Common Trucking Challenges & How to Overcome Them
Like any job or industry, trucking has its challenges and obstacles that drivers need to overcome. Here are five common issues that all truckers have to face and tips on how to overcome them.
1. Delivery deadlines
The trucking industry is part of the larger transportation industry that fuels the economy. Drivers need to deliver goods on time to meet client expectations, which are driven by consumer demand. But when driving hundreds or thousands of miles, truckers are likely to run into traffic, hazardous road conditions, and distractions that could cost them valuable time.
Though delivery deadlines are important, drivers should never be put in situations where they have to sacrifice safety for punctuality. Experienced drivers know how to plan ahead for unexpected delays.
2. Distractions while driving
Truck drivers aren’t simply driving from point A to point B, like other commuters, but they’re transporting valuable goods that may be fragile or perishable. Distractions may cause accidents, injuries, and damage to these goods. To reduce the risks posed by distracted driving, truckers should avoid eating while driving, take breaks for meals and rest, and avoid using electronic devices when behind the wheel.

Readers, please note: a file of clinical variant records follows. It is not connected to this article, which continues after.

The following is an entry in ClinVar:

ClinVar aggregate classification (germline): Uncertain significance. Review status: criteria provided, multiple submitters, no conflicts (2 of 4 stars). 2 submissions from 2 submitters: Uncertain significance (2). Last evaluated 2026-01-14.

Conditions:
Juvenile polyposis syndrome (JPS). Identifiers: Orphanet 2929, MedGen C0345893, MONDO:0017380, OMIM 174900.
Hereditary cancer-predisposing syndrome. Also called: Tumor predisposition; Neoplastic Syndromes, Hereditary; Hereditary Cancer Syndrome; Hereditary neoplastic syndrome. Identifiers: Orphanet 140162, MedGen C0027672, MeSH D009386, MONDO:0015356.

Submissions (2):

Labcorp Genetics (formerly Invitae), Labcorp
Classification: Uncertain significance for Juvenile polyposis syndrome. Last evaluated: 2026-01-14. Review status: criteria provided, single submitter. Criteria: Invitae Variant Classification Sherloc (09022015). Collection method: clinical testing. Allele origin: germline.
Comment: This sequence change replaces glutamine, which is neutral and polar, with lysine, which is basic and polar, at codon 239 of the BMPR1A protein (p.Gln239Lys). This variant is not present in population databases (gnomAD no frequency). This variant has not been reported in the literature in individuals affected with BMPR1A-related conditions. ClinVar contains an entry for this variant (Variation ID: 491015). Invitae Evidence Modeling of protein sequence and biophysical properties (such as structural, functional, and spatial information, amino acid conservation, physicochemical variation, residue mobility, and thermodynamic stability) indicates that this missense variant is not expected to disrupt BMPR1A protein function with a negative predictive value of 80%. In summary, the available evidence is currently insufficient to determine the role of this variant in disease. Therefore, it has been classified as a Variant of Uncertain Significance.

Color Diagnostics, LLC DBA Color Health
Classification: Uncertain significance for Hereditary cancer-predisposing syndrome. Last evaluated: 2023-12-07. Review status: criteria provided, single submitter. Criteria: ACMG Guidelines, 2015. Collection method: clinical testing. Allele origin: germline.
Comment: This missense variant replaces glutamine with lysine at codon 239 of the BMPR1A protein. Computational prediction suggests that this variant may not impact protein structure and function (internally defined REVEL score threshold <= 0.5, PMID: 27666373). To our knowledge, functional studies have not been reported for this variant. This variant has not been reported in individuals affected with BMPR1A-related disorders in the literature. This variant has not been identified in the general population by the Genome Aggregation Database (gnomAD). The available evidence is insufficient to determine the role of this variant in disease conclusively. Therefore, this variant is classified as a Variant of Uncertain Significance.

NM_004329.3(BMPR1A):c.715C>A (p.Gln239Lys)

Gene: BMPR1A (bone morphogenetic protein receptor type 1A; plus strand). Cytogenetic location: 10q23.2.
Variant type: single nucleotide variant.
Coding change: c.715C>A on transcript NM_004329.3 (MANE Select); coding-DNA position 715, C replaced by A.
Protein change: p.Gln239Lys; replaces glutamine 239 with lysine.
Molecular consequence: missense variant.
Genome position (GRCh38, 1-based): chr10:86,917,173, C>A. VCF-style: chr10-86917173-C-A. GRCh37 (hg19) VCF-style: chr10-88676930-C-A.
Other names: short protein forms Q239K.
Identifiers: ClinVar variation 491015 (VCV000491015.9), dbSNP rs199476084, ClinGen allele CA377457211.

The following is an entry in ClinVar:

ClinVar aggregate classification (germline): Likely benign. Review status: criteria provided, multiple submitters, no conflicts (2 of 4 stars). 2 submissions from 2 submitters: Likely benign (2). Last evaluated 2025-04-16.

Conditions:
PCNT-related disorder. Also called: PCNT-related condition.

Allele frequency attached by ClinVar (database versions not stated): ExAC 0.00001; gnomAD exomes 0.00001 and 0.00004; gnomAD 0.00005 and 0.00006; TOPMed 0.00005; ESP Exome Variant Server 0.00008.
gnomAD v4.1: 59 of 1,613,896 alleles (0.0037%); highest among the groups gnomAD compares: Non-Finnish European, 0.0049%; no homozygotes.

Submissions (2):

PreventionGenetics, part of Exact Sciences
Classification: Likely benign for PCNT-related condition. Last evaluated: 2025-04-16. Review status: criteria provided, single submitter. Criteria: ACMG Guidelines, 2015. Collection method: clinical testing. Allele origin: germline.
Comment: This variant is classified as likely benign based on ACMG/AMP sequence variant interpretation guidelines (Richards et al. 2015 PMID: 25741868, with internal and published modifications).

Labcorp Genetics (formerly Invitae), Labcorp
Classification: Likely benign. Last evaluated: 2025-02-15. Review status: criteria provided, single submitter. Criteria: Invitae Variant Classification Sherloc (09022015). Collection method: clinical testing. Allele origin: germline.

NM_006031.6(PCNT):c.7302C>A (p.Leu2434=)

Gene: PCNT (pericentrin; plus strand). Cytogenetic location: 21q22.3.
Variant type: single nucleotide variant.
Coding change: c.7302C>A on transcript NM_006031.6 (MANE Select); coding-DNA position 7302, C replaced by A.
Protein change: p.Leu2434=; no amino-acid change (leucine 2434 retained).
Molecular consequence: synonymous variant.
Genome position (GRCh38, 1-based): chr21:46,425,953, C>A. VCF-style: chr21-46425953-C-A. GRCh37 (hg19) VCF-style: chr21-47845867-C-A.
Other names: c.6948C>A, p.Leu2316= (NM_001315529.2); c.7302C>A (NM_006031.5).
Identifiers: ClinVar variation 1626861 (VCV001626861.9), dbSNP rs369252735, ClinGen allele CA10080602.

3. Truck maintenance
Both employers and truck drivers carry responsibility for truck maintenance. Drivers are required to perform pre-trip inspections to identify potential issues, while employers are responsible for taking care of important maintenance and repairs in a timely manner. Failure by either party can cause trucks to malfunction, resulting in low performance, expensive repairs, delays, and frustration.
4. Finding parking
If you thought it was hard to find parking driving a passenger vehicle, imagine the challenges of finding a parking spot for an 18-wheeler. Oftentimes drivers will park on the side of the road or at a truck stop while taking a break or spending the night. But it’s the responsibility of employers and warehouse workers to provide drivers with parking when making deliveries and pickups.
5. Prolonged time away from home
Though traveling has its perks, spending long periods of time away from home can cause loneliness. To combat this, truckers should consider reaching out to other drivers working for their employer to form a community. While waiting for a truck to be loaded, reach out to family and friends to pass the time and reconnect. Truck driving doesn’t have to be a lonely profession if you make an effort to be sociable.